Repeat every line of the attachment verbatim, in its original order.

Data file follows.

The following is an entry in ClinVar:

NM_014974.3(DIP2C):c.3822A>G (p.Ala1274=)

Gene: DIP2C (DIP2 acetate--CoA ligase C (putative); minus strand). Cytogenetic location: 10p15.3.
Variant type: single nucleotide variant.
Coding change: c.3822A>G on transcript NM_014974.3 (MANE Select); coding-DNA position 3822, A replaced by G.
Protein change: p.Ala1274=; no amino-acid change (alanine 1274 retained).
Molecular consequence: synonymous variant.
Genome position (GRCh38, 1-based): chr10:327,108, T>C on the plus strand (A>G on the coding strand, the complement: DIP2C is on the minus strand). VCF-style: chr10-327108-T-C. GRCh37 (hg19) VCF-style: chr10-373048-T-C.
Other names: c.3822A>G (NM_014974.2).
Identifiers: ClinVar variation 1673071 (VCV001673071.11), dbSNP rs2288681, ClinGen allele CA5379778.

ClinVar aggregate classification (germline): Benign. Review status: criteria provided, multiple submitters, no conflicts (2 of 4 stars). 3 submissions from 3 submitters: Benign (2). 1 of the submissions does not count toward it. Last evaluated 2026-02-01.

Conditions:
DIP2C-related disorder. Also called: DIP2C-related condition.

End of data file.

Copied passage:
The following is an entry in ClinVar:

NM_014974.3(DIP2C):c.3822A>G (p.Ala1274=)

Gene: DIP2C (DIP2 acetate--CoA ligase C (putative); minus strand). Cytogenetic location: 10p15.3.
Variant type: single nucleotide variant.
Coding change: c.3822A>G on transcript NM_014974.3 (MANE Select); coding-DNA position 3822, A replaced by G.
Protein change: p.Ala1274=; no amino-acid change (alanine 1274 retained).
Molecular consequence: synonymous variant.
Genome position (GRCh38, 1-based): chr10:327,108, T>C on the plus strand (A>G on the coding strand, the complement: DIP2C is on the minus strand). VCF-style: chr10-327108-T-C. GRCh37 (hg19) VCF-style: chr10-373048-T-C.
Other names: c.3822A>G (NM_014974.2).
Identifiers: ClinVar variation 1673071 (VCV001673071.11), dbSNP rs2288681, ClinGen allele CA5379778.

ClinVar aggregate classification (germline): Benign. Review status: criteria provided, multiple submitters, no conflicts (2 of 4 stars). 3 submissions from 3 submitters: Benign (2). 1 of the submissions does not count toward it. Last evaluated 2026-02-01.

Conditions:
DIP2C-related disorder. Also called: DIP2C-related condition.